Jenny Ombler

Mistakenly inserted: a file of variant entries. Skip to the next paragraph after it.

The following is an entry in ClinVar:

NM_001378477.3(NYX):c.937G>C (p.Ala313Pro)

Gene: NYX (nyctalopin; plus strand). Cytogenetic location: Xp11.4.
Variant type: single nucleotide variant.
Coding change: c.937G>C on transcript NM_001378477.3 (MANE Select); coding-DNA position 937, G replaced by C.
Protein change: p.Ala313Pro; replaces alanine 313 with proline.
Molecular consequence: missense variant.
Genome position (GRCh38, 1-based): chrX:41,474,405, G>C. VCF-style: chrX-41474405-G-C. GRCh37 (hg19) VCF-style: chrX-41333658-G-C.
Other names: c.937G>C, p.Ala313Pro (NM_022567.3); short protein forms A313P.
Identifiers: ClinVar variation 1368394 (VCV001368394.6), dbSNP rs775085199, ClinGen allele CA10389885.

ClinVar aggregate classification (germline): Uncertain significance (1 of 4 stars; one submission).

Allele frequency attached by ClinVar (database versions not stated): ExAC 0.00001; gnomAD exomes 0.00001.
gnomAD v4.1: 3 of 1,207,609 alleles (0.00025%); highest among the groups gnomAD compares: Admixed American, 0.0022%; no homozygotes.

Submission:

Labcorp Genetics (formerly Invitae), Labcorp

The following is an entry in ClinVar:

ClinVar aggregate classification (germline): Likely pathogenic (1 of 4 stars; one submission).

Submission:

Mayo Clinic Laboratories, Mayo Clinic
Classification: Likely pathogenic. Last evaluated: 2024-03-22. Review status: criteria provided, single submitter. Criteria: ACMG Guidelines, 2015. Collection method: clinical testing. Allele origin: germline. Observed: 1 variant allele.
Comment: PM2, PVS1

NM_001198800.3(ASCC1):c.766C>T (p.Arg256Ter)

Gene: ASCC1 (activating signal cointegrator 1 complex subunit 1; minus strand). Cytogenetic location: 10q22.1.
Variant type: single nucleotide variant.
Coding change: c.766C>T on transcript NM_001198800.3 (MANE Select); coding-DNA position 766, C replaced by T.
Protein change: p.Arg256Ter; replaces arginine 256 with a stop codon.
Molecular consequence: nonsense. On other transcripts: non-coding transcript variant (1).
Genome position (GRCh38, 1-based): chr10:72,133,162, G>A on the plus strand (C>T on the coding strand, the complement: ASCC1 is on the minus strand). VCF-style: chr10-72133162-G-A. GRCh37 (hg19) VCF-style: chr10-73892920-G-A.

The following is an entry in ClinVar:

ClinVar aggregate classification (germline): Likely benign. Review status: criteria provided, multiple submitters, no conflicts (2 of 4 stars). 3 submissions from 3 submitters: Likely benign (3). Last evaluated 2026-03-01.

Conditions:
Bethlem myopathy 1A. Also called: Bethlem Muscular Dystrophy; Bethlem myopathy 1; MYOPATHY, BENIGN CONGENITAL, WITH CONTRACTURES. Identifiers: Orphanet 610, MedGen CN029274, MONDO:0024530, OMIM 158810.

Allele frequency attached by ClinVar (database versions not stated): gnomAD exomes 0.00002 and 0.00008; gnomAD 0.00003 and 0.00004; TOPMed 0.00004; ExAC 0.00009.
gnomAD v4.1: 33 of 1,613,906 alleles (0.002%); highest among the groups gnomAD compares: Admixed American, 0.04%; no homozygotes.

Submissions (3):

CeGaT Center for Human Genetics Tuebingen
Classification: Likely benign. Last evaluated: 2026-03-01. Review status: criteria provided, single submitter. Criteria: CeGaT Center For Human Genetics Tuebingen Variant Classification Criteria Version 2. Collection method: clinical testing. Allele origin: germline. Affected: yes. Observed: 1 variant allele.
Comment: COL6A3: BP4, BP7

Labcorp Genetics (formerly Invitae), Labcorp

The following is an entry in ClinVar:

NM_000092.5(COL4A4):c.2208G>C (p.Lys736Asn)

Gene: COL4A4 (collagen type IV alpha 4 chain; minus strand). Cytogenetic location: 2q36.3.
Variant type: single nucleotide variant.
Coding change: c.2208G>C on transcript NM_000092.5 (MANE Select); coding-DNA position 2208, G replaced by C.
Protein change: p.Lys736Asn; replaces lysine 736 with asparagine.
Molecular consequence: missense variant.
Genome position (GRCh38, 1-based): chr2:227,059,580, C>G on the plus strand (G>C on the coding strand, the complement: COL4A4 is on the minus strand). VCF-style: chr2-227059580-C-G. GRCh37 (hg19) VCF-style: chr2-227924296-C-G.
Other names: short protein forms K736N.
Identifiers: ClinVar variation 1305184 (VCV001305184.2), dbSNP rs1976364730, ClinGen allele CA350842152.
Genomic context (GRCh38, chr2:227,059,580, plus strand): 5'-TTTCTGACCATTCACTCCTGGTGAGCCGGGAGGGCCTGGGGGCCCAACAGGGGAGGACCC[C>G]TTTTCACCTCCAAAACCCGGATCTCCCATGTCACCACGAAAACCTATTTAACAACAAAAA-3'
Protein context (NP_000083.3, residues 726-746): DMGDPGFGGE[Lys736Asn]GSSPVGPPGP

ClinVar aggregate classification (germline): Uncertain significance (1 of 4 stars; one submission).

Jenny is a research fellow in the NZ Centre for Sustainable Cities who has recently begun a PhD. Her thesis will develop a foundation for the role and praxis of human rights in Aotearoa NZ in relation to housing. The international human rights regime has been a significant global step towards ensuring a baseline and aspiration for how states should interact with their citizens. Proponents argue that international human rights offer a benchmark, as well as accountability on the global stage, and empowerment for citizens to hold their own governments to account. Detractors argue that international human rights' claim to universality neglects to account for localised and culture-specific norms, and that they are largely unenforceable and so are merely an exercise in rhetoric. Jenny will develop a theoretical foundation for the role of human rights in particular contexts, including a Rosean theory of the broken middle, in which universalised projects (such as the international human rights regime) meet the messy reality of human politics and experience. Turning from a generalised approach, she will then leverage this theoretical underpinning to consider the role of the right to housing in Aotearoa NZ, and how this particular right interacts with hegemonic and marginalised cultural norms. She aims to propose a foundation for Tiriti-grounded rights praxis in Aotearoa NZ.

 

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